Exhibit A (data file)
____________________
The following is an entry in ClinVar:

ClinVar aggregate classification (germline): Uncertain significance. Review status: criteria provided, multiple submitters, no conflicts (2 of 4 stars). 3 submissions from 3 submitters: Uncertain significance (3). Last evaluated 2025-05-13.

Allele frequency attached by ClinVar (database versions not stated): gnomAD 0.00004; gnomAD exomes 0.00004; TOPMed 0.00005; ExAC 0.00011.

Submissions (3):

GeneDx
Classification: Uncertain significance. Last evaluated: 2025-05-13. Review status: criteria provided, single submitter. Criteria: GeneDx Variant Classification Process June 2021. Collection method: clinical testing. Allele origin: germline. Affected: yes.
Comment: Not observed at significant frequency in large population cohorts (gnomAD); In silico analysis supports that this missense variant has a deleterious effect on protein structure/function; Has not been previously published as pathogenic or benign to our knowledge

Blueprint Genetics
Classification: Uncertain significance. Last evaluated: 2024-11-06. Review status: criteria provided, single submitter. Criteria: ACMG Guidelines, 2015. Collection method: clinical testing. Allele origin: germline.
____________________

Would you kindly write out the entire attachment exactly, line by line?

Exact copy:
The following is an entry in ClinVar:

ClinVar aggregate classification (germline): Uncertain significance. Review status: criteria provided, multiple submitters, no conflicts (2 of 4 stars). 3 submissions from 3 submitters: Uncertain significance (3). Last evaluated 2025-05-13.

Allele frequency attached by ClinVar (database versions not stated): gnomAD 0.00004; gnomAD exomes 0.00004; TOPMed 0.00005; ExAC 0.00011.

Submissions (3):

GeneDx
Classification: Uncertain significance. Last evaluated: 2025-05-13. Review status: criteria provided, single submitter. Criteria: GeneDx Variant Classification Process June 2021. Collection method: clinical testing. Allele origin: germline. Affected: yes.
Comment: Not observed at significant frequency in large population cohorts (gnomAD); In silico analysis supports that this missense variant has a deleterious effect on protein structure/function; Has not been previously published as pathogenic or benign to our knowledge

Blueprint Genetics
Classification: Uncertain significance. Last evaluated: 2024-11-06. Review status: criteria provided, single submitter. Criteria: ACMG Guidelines, 2015. Collection method: clinical testing. Allele origin: germline.